Interactive visual applications often rely on animation to transition from one display state to another. There are multiple animation techniques to choose from, and it is not always clear which should produce the best visual correspondences between display elements. One major factor is whether the animation relies on staggering-an incremental delay in start times across the moving elements. It has been suggested that staggering may reduce occlusion, while also reducing display complexity and producing less overwhelming animations, though no empirical evidence has demonstrated these advantages. Work in perceptual psychology does show that reducing occlusion, and reducing inter-object proximity (crowding) more generally, improves performance in multiple object tracking. We ran simulations confirming that staggering can in some cases reduce crowding in animated transitions involving dot clouds (as found in, e.g., animated 2D scatterplots). We empirically evaluated the effect of two staggering techniques on tracking tasks, focusing on cases that should most favour staggering. We found that introducing staggering has a negligible, or even negative, impact on multiple object tracking performance. The potential benefits of staggering may be outweighed by strong costs: a loss of common-motion grouping information about which objects travel in similar paths, and less predictability about when any specific object would begin to move. Staggering may be beneficial in some conditions, but they have yet to be demonstrated. The present results are a significant step toward a better understanding of animation pacing, and provide direction for further research. PMID:26356938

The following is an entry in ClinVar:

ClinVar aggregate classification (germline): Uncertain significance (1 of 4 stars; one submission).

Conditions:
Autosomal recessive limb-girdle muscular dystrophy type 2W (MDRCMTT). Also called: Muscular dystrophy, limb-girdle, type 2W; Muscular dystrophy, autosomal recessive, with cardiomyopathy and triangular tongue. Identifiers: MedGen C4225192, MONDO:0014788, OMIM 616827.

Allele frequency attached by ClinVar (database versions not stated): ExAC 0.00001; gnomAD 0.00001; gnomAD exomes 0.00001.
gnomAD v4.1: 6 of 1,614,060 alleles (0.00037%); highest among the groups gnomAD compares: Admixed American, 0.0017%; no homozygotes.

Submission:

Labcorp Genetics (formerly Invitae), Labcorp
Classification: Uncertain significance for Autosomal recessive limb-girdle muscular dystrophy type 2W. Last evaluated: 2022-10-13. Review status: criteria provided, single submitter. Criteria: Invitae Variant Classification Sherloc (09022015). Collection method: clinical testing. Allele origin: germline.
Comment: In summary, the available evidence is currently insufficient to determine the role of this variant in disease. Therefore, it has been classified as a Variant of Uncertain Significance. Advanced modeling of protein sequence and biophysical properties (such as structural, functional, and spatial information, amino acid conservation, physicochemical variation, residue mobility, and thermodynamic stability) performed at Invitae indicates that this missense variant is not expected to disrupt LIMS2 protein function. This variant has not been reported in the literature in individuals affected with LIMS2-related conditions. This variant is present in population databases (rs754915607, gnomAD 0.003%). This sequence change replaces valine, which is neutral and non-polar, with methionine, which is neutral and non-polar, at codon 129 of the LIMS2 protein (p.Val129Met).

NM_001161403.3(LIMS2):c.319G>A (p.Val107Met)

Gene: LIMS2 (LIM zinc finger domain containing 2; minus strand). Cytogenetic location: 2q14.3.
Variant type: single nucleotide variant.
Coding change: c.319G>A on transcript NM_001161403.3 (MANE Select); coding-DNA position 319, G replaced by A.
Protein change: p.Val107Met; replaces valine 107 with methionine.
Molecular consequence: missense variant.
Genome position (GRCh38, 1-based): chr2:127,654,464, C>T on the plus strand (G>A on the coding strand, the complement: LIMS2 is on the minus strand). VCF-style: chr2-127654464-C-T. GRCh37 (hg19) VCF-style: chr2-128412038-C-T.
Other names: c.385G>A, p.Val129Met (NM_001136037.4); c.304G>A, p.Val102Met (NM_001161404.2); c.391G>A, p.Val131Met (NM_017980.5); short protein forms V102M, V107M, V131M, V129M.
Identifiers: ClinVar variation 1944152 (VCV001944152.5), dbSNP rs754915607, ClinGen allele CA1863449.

18. Staggered heavy baryon chiral perturbation theory

    NASA Astrophysics Data System (ADS)

    Bailey, Jon A.

    2008-03-01

    Although taste violations significantly affect the results of staggered calculations of pseudoscalar and heavy-light mesonic quantities, those entering staggered calculations of baryonic quantities have not been quantified. Here I develop staggered chiral perturbation theory in the light-quark baryon sector by mapping the Symanzik action into heavy baryon chiral perturbation theory. For 2+1 dynamical quark flavors, the masses of flavor-symmetric nucleons are calculated to third order in partially quenched and fully dynamical staggered chiral perturbation theory. To this order the expansion includes the leading chiral logarithms, which come from loops with virtual decuplet-like states, as well as terms of O(mπ3), which come from loops with virtual octet-like states. Taste violations enter through the meson propagators in loops and tree-level terms of O(a2). The pattern of taste symmetry breaking and the resulting degeneracies and mixings are discussed in detail. The resulting chiral forms are appropriate to lattice results obtained with operators already in use and could be used to study the restoration of taste symmetry in the continuum limit. I assume that the fourth root of the fermion determinant can be incorporated in staggered chiral perturbation theory using the replica method.